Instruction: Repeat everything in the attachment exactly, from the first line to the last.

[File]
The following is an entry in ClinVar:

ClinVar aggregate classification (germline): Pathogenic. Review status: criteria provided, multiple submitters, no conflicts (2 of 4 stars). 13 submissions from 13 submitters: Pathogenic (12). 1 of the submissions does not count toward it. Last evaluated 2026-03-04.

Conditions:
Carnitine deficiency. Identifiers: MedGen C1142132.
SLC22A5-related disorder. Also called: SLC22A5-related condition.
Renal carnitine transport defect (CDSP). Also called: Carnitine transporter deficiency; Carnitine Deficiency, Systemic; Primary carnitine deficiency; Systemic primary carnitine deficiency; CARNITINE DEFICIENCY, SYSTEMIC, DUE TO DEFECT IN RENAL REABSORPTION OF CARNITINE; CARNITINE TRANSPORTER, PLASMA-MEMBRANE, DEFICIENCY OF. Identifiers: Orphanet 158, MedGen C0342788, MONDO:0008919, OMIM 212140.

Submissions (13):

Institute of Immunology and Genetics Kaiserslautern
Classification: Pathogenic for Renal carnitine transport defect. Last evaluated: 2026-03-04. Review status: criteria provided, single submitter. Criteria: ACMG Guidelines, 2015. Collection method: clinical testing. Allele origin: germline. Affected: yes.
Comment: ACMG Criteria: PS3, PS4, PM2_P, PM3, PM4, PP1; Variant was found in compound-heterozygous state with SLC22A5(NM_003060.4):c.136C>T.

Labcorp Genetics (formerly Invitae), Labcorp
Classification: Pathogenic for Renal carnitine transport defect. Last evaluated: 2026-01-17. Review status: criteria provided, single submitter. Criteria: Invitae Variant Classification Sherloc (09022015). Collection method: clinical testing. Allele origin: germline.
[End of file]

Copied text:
The following is an entry in ClinVar:

ClinVar aggregate classification (germline): Pathogenic. Review status: criteria provided, multiple submitters, no conflicts (2 of 4 stars). 13 submissions from 13 submitters: Pathogenic (12). 1 of the submissions does not count toward it. Last evaluated 2026-03-04.

Conditions:
Carnitine deficiency. Identifiers: MedGen C1142132.
SLC22A5-related disorder. Also called: SLC22A5-related condition.
Renal carnitine transport defect (CDSP). Also called: Carnitine transporter deficiency; Carnitine Deficiency, Systemic; Primary carnitine deficiency; Systemic primary carnitine deficiency; CARNITINE DEFICIENCY, SYSTEMIC, DUE TO DEFECT IN RENAL REABSORPTION OF CARNITINE; CARNITINE TRANSPORTER, PLASMA-MEMBRANE, DEFICIENCY OF. Identifiers: Orphanet 158, MedGen C0342788, MONDO:0008919, OMIM 212140.

Submissions (13):

Institute of Immunology and Genetics Kaiserslautern
Classification: Pathogenic for Renal carnitine transport defect. Last evaluated: 2026-03-04. Review status: criteria provided, single submitter. Criteria: ACMG Guidelines, 2015. Collection method: clinical testing. Allele origin: germline. Affected: yes.
Comment: ACMG Criteria: PS3, PS4, PM2_P, PM3, PM4, PP1; Variant was found in compound-heterozygous state with SLC22A5(NM_003060.4):c.136C>T.

Labcorp Genetics (formerly Invitae), Labcorp
Classification: Pathogenic for Renal carnitine transport defect. Last evaluated: 2026-01-17. Review status: criteria provided, single submitter. Criteria: Invitae Variant Classification Sherloc (09022015). Collection method: clinical testing. Allele origin: germline.